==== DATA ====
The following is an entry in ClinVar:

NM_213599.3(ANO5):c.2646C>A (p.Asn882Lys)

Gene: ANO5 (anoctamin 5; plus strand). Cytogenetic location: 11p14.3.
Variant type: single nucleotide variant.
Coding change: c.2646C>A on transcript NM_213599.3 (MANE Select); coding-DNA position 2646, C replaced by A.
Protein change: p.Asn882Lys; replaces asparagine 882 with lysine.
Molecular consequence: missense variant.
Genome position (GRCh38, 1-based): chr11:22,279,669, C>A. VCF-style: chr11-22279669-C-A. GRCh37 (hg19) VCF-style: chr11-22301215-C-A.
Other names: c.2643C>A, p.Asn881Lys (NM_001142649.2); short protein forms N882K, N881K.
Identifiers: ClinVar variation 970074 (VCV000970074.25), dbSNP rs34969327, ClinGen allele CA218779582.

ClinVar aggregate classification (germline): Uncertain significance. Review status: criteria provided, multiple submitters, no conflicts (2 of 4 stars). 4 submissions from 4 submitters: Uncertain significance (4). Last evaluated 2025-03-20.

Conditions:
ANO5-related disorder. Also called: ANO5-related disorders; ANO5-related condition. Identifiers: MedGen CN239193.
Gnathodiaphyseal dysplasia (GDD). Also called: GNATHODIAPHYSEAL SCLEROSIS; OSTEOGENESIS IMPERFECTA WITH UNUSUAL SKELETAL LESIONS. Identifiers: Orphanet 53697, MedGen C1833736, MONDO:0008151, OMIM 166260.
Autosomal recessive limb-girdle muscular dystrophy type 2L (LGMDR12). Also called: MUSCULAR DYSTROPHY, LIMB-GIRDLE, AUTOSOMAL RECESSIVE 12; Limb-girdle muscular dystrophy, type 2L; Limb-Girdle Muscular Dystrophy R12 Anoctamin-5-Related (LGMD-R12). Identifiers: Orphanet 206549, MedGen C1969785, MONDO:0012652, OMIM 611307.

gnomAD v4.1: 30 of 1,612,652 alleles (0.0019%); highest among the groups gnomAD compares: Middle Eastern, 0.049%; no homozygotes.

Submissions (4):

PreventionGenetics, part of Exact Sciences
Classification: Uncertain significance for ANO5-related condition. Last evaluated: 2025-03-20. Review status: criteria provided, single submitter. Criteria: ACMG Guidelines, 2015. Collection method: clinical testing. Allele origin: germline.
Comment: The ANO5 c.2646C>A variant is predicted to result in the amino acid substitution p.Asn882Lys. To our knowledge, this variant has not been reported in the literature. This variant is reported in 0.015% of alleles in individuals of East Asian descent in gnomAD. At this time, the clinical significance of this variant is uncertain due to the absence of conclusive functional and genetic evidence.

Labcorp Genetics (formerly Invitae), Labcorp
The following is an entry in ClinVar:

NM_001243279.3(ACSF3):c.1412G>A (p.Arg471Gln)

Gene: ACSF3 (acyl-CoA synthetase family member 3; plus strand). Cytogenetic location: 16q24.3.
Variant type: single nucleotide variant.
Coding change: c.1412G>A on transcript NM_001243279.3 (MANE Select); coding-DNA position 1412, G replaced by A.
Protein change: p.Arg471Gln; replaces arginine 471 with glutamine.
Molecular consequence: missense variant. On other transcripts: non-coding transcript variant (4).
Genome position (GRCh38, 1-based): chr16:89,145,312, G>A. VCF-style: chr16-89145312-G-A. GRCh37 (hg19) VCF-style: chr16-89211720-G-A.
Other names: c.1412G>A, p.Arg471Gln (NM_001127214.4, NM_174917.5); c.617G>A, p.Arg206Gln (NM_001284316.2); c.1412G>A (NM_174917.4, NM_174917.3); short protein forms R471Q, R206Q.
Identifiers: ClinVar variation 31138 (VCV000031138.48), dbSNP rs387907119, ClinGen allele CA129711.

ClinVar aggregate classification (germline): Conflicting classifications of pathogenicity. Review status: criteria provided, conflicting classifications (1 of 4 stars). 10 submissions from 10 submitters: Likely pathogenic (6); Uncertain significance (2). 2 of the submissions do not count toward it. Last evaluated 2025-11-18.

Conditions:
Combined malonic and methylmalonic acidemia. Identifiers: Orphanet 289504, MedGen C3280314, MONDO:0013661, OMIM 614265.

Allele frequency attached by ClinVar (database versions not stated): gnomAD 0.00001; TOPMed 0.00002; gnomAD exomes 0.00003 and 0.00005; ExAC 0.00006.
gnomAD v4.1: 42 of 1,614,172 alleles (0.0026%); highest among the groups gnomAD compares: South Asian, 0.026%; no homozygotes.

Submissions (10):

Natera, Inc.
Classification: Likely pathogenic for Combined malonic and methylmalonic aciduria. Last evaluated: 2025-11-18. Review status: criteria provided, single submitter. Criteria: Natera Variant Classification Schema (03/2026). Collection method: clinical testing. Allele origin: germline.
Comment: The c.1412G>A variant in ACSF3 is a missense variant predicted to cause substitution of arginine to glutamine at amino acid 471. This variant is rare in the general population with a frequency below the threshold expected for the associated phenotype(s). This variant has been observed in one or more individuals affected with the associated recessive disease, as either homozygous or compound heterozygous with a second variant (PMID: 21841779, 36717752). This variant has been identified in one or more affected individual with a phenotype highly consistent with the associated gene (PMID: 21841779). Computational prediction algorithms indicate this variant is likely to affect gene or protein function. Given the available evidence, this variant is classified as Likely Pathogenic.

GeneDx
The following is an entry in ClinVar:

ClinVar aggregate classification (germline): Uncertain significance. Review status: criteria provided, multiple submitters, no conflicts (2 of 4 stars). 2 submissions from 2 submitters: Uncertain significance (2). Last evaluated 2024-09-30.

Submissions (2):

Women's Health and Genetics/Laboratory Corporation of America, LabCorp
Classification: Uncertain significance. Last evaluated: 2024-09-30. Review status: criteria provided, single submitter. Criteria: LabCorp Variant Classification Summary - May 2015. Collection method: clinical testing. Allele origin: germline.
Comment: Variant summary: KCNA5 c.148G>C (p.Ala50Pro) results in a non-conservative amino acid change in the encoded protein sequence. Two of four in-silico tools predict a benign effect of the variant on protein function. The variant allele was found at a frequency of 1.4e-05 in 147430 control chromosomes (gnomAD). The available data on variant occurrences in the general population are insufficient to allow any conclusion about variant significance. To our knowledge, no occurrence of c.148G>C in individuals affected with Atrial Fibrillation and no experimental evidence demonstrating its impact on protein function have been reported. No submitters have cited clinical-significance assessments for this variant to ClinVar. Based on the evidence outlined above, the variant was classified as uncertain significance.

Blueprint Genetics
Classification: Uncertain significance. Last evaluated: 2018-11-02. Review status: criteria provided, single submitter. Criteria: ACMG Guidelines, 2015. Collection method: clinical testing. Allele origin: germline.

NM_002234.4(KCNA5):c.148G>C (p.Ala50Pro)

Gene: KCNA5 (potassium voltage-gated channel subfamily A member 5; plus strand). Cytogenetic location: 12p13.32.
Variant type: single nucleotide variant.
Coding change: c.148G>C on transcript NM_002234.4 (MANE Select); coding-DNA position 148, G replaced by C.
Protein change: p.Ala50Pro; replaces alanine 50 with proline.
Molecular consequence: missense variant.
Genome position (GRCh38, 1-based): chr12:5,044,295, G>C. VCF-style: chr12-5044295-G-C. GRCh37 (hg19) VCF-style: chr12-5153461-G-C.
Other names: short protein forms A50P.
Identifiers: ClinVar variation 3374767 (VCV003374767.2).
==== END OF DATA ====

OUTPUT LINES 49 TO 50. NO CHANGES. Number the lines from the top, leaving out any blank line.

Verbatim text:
Classification: Uncertain significance. Last evaluated: 2018-11-02. Review status: criteria provided, single submitter. Criteria: ACMG Guidelines, 2015. Collection method: clinical testing. Allele origin: germline.

NM_002234.4(KCNA5):c.148G>C (p.Ala50Pro)